Do you dread talking about salary or benefits with employers? Do you think you left some money on the table last time you got hired? Are you afraid to answer interview questions about money or push too hard when it’s time to negotiate your offer? If the answer is yes, then you, my friend, are in the same boat as most job seekers. But negotiating your salary doesn’t have to be something you dread. Here are 5 tips for how to negotiate salary from the interview to the offer.
1. Ace the Interview
The best candidates get the best offers. So, put yourself ahead of the game by excelling in your interview. How do you excel in an interview? You over-prepare for it.
Know everything you possibly can about this company and this job. Practice answering interview questions (with an interview coach, maybe). Put together a brag book that illustrates your past successes. Create a 30-60-90-day plan that demonstrates that you can and will be successful in this new job. Assemble a strong list of references who can speak to how great you are. Go above and beyond in your interview prep so that you ‘wow’ them.
2. Research Salary Before the Interview
Part of your interview prep should be finding out what a good salary range would be for this position. Salaries vary in different parts of the country with costs of living, and because of other factors like experience and job level.
Good places to research salary are Payscale.com and Glassdoor.com. Job posting sites may have salary ranges listed in their job descriptions, too.
3. Don’t Talk About Money Until You Have an Offer
Some people have the mindset that they need to find out how much this job pays before they spend a lot of time interviewing for it—and that’s wrong. Why? First of all, asking about the money before they’ve gotten to know you puts a bad taste in their mouth about you that is very difficult if not impossible to overcome. Second, a whole variety of factors may affect your views on this job besides the money. They may have perks that make up for a lower salary. The salary may end up being higher than they planned based on how impressed they are with you. Many of my candidates who brought a 30-60-90-day plan have gotten offers for jobs above what they interviewed for, when it was all said and done.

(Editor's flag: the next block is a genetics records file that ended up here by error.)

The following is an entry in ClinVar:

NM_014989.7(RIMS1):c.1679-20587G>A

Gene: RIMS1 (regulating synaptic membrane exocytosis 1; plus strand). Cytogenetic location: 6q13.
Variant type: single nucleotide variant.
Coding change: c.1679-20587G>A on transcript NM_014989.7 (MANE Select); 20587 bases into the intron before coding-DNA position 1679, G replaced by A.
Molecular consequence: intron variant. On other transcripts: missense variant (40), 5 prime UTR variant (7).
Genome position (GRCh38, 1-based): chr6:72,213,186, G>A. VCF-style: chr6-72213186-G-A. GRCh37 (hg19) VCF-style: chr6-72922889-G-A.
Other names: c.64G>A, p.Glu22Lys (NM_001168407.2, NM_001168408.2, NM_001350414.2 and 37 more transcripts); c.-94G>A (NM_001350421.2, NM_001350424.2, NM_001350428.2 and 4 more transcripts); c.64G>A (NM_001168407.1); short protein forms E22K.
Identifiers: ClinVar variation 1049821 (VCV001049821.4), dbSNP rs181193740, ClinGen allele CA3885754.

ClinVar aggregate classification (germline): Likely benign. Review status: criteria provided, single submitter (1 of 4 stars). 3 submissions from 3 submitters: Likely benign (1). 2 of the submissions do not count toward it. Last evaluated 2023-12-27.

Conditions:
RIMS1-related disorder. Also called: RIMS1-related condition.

Spend your time focused on what they need and how you can solve their problems. Make them want to hire you, and THEN you can talk about the money.
4. If They Ask About Money, Set a Bias
Ideally, if an employer asks you how much money you expect for this job, you will deflect. Don’t answer that question. (Here are some ideas for how to answer interview questions about money.) If you can’t avoid an answer, then set a bias.
Setting a bias means to draw their expectations up. Set in their mind that you will expect a good offer. If you’re still employed, this is easy to do: “Well, of course I couldn’t accept a salary less than I’m making now, and any offer would have to be significant enough to make it worth the change in my personal and professional life. I have a really good job now and I’m valued within my organization, so it would have to be a solid opportunity with growth potential in order for me to take your position.”
5. When You Get an Offer, Negotiate Positively
Companies typically expect candidates to push back on the offer, at least a little. They won’t get mad and withdraw the offer if you ask nicely for a little more. I teach my candidates how to negotiate salary from a positive point of view. For instance, you might say, “This job seems perfect for me and I’m very excited about it. I’d like to ask for X more salary for it.”
If you think they’re topped out on salary, you could ask for other things that are also valuable. More vacation time or bigger bonus percentages can be relatively easy to get. You may ask for flex time, or for them to cover parking fees or club dues. Those things can add up financially or benefit your quality of life in a significant way. What you ask for will depend on your job and your situation. Just be flexible in your thinking and be reasonable.
As in all negotiation, you may not get everything you ask for, but if you don’t ask, you definitely won’t.
If you’d like to learn how to negotiate salary like an expert, check out this webinar I did with negotiation guru Jack Chapman, author of Negotiating Your Salary: How to Make $1000 a Minute. You’ll find tons of tips and tactics to make your negotiations easier and more successful.
Best of luck!